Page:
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Piotr Uklański in Gagosian Gallery in New York

00:00 12/04/2008

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Piotr Uklański: BIAŁO - CZERWONA
March 27 – May 17, 2008

GAGOSIAN GALLERY
522 West 21st Street
NEW YORK, NY 10011
GALLERY HOURS: Tue – Sat: 10:00am– 6:00pm

“Biało-Czerwona” (white-red), referring to Poland’s bi-colored flag, is a nationalist slogan as
familiar to Poles as “Red, White, and Blue” is to Americans. Uklański’s title unites diverse works
that engage typical imagery of his native Poland and play on the red/white palette.

Although BIAŁO-CZERWONA is, on one level, authentically Polish, in its use of populist decorative
traditions and political symbols alluding to the country’s not-so-distant Communist past the exhibition is also a highly stylized performance of identity. In international contexts such as the 2004 Bienal de São Paulo, Uklański has represented Poland; elsewhere he has been labeled a
“New York artist” or an “international artist”: The art world demands that artists disavow their cultural authenticity one moment and embrace it the next. Uklański recognizes just how powerful this fluidity can be and uses this occasion to embody simultaneously the roles of international
artist, Gastarbeiter, new American, and patriotic Pole.

Throughout the exhibition, Uklański utilizes cheap materials to create works that draw on the celebratory ambitions and aggrandizing stagecraft of political events. By fusing such
propagandist gestures with vernacular techniques and materials borrowed from popular folk traditions - exemplified in Szopki Krakowskie (Christmas crèche scenes)and a site-specific mosaic fashioned from ceramic dishware—- he conjures an idealized vision of his homeland. Not
only does Uklański exploit the “exotic” quality of these indigenous forms; by reifying their very ordinariness, he elicits beauty from the confines of lo-fi objects. At once monumental and humble, collective and individual, profound and banal, theatrical and genuine, the works in BIAŁO - CZERWONA advance Uklański’s ongoing project to create deliberately unstable political, formal, and symbolic meaning in art.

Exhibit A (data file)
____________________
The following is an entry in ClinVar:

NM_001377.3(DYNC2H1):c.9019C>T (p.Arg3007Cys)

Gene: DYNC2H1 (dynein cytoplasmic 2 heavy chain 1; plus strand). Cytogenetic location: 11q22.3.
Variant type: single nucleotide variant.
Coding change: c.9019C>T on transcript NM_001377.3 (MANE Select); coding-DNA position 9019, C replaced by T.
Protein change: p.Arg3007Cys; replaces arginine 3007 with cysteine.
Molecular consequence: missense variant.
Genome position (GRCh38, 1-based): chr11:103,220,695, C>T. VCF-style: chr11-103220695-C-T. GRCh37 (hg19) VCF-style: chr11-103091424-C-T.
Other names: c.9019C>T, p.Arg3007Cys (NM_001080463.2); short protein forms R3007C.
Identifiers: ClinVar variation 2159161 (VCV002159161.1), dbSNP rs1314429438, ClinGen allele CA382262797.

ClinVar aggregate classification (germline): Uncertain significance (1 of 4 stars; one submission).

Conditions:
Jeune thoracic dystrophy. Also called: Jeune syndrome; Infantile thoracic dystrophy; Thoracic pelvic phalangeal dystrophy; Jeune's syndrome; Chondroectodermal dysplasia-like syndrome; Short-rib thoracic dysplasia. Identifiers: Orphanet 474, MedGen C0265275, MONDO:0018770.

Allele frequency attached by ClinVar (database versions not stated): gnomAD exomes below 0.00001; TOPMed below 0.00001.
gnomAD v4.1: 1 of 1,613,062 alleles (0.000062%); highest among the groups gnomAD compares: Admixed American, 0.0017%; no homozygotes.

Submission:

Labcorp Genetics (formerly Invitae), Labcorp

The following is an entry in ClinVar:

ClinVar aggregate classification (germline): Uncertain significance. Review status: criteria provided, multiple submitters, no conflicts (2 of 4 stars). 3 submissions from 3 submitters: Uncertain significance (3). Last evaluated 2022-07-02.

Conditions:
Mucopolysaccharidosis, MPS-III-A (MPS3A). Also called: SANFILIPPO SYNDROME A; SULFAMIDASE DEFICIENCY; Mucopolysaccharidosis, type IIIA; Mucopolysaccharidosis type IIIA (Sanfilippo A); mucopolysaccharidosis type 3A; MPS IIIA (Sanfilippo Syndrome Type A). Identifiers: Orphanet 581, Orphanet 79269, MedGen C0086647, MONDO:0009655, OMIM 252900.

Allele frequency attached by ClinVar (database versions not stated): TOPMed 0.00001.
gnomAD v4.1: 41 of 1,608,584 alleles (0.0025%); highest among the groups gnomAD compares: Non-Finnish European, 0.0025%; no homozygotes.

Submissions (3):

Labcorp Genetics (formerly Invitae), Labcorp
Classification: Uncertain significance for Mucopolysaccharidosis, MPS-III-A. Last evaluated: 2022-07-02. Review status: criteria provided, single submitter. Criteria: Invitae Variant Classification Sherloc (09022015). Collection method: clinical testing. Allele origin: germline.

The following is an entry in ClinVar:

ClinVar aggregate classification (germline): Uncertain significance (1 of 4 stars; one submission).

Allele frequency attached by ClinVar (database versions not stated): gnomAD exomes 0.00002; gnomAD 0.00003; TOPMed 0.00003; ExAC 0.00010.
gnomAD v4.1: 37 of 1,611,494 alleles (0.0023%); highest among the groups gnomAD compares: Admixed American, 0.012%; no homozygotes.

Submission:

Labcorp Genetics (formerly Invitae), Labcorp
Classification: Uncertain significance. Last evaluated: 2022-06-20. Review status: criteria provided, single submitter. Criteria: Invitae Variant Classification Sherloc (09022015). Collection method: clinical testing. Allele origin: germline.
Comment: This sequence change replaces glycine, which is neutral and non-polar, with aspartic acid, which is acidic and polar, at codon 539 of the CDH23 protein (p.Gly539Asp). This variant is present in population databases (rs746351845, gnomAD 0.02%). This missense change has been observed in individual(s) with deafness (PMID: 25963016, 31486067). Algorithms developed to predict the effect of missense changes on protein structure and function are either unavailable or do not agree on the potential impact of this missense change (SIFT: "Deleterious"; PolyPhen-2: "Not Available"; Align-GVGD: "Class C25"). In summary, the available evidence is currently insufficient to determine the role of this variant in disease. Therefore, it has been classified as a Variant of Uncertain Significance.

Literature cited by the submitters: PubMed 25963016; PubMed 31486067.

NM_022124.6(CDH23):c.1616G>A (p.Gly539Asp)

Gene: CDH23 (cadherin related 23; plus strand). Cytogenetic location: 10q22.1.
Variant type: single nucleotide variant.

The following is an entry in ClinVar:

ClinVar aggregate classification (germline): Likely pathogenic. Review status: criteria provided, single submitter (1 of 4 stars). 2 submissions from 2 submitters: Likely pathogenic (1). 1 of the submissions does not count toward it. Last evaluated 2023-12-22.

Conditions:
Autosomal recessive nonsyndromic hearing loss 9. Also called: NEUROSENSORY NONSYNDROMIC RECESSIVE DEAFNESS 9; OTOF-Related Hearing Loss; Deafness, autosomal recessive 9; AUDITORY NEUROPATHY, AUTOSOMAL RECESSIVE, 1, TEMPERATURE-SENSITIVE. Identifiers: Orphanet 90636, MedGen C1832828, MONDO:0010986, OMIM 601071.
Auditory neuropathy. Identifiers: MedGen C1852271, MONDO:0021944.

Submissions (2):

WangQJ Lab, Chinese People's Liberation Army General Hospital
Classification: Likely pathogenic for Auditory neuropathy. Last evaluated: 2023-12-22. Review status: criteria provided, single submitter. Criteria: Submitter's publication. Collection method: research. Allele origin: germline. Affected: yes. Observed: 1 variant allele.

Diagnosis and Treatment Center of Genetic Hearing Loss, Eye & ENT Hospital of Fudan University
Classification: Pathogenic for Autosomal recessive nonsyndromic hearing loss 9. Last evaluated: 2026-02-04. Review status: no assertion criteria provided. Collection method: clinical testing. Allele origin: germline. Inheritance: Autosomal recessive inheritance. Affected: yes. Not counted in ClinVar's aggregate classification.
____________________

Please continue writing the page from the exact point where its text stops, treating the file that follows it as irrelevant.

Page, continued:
Piotr Uklański was born in Warsaw, Poland, in 1968. He studied painting in the Academy of Fine Arts in Warsaw and photography at the Cooper Union School for Advancement of Science and Art, in New York.
Piotr Uklański has emerged on the New York art scene in the mid-90s with an emblematic artwork, the Untitled (Dance Floor) - a sculpture that integrates the legacy of minimalism with the blurring of art and entertainment that characterizes the current era.
Dividing his time between New York and Warsaw, Uklański has constructed a diverse body of work that exploits as many types of media (sculpture, photography, collage, performance, and film) as it promiscuously absorbs cultural references. His work has been internationally exhibited in various contexts including the Museum of Modern Art and the Solomon R. Guggenheim Museum in New York, The 50th International Art Exhibition La Biennale di Venezia 2003, the 26th Sao Paolo Biennale 2004, Centre Pompidou in Paris, Ludwig Museum in Cologne, Kunsthalle Basel, Wiener Seccession, and Palazzo Grassi in Venice.
Uklański's work often draws polemical reactions since the artist does not shy away from potentially controversial subjects. His photographic series 'Untitled (The Nazis)' caused protests when exhibited in The Photographers Gallery in London, in 1998, and was destroyed in a publicity stunt staged by a celebrated Polish actor while on view in Zacheta Gallery in Warsaw, in 2000. Uklański's billboard 'Untitled (John Pope II)', on the other hand, when exhibited on the streets of Warsaw, was spontaneously turned into a memorial shrine after the Pope's death in 2005.

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